The September issue of Marie Claire features an excerpt from Nina Garcia’s Look Book, the editor’s fourth installment of fashion non-fiction. The usual bank of style advice is present–always be prepared, try the unexpected for a refreshing look, etc.–but one thought in particular really stuck with me and, moreover, had me feeling surprisingly impressed by Ms. Garcia’s knowledge on the science of the human brain.
Welcome to neurobiology 101. Class, if you’ll all take out your Marie Claire magazines and turn to page 92, we can begin.
Here Nina says, “Style is like a muscle: you have to exercise it regularly or you’ll lose it.” Seems simple enough, right? It’s the same old “practice makes perfect” idiom that most of us came to know about in early years of elementary school. And even though Garcia is using a cutesy comparison of ‘style is like a muscle’ to make her point here, her humble simile is backed by hard scientific data.
Norman Doidge, psychoanalyst and author of the book The Brain That Changes Itself, has researched and published evidence regarding what his book title implies–that the human brain is constantly re-shaping itself and changing its circuitry based on our everyday experiences. In other words, repeating learned behaviors strengthens the brain circuits associated with them, transforming an activity into a habit.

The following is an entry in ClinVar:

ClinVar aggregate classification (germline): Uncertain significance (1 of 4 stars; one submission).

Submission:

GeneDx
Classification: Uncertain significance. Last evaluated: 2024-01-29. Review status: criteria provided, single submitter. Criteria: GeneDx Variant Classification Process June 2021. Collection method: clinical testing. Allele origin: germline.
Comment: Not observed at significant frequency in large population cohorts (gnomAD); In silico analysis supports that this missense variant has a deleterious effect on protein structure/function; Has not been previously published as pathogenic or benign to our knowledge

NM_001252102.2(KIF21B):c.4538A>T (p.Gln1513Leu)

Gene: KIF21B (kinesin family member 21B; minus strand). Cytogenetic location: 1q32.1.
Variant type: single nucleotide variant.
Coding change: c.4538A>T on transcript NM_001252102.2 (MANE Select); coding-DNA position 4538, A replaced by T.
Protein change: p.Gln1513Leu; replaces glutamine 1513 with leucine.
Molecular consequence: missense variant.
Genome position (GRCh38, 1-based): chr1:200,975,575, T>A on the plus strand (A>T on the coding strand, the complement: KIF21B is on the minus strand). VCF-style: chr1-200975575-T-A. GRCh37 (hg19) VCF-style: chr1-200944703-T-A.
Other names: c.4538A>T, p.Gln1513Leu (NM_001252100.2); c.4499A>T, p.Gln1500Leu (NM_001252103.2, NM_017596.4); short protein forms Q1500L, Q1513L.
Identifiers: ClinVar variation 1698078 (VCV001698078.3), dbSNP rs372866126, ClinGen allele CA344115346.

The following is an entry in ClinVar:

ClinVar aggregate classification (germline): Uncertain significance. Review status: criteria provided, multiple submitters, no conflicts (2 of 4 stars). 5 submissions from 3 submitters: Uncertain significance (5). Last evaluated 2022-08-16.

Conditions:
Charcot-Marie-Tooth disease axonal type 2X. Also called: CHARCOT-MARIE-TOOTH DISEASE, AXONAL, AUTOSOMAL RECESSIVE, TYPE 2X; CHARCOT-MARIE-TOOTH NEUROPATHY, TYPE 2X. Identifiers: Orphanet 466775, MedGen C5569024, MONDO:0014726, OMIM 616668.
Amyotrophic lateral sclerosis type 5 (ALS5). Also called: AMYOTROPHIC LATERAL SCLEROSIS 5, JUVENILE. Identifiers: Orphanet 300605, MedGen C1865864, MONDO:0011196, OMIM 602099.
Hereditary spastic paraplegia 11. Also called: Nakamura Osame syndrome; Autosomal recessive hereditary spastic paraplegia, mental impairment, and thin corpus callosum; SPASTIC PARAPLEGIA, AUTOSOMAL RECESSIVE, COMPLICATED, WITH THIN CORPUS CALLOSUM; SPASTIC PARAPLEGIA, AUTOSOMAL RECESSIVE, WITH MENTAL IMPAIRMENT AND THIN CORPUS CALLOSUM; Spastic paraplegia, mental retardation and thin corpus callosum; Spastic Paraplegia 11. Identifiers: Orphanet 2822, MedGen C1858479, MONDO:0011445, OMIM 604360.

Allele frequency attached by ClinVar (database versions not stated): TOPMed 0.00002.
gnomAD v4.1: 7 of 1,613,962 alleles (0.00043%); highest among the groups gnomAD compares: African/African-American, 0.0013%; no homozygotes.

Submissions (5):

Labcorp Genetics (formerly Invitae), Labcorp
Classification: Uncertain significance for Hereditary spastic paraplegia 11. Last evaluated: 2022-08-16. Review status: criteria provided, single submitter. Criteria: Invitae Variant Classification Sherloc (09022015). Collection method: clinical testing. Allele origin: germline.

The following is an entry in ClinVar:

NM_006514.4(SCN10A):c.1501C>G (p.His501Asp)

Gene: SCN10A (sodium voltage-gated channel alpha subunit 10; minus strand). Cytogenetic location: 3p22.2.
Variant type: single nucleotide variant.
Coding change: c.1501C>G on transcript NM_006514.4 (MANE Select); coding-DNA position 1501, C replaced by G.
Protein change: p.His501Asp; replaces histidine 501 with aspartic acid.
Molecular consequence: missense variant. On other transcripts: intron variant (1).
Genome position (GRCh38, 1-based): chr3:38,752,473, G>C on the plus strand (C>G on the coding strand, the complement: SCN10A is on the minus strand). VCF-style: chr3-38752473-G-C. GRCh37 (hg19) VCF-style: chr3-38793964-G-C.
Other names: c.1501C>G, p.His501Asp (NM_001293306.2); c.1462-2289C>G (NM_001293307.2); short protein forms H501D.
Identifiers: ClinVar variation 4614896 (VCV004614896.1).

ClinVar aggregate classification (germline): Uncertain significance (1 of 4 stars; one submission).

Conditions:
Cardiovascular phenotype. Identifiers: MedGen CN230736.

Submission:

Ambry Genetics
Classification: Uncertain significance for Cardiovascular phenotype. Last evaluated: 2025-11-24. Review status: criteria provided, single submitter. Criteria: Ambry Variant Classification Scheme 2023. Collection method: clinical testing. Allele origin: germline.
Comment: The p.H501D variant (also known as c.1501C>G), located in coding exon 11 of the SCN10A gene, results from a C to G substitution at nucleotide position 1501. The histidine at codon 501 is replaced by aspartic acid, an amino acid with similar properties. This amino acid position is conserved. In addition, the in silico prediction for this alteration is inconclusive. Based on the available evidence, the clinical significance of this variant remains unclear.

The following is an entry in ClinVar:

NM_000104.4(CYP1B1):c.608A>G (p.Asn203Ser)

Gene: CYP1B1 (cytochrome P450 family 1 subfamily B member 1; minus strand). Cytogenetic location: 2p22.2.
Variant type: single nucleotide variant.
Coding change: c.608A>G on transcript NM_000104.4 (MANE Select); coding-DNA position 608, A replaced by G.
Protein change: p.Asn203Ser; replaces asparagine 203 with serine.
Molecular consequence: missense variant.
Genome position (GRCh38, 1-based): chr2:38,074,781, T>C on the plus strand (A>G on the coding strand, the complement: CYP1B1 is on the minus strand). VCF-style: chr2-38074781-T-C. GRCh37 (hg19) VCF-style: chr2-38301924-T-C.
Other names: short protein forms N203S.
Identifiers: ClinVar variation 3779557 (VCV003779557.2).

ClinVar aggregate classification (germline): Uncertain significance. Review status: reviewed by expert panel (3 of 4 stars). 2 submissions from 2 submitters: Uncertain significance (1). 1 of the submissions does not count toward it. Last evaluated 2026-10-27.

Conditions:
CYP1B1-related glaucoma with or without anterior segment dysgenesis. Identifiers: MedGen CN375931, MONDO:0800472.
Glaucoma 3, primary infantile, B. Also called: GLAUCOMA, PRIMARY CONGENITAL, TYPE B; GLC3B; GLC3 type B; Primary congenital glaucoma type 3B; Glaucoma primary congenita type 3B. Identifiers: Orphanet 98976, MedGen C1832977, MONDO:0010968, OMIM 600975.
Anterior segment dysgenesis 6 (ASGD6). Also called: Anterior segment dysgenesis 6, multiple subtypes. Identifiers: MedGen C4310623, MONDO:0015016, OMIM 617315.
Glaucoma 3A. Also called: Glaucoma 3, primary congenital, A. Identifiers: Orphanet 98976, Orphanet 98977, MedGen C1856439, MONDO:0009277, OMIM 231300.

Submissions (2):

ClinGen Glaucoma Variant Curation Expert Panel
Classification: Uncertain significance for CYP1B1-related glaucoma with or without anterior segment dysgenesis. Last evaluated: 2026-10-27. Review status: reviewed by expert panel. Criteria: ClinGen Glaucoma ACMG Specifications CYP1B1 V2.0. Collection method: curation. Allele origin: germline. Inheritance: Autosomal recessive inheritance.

In effect, Doidge’s findings applied to Garcia telling us that the more effort we put into pulling ourselves together every morning, the more this behavior is strengthened in our brain, eventually turning it into a habit and allowing stylish dressing to become quicker and easier over time. And as you may have guessed, the reverse is true as well. That is, when we stop exercising a behavior our brain map space for this skill is turned over to the activities we are practicing instead. Every time we choose sweatpants and running shoes over heels and a dress, our brain eliminates the circuit for the stylish look and strengthens our penchant for sweatpants instead. Ouch.
So is Nina a full-time fashion director and part-time neurobiologist? Doubtful, but she is onto something here. Perhaps before her next book she should schedule a lunch with Dr. Doidge.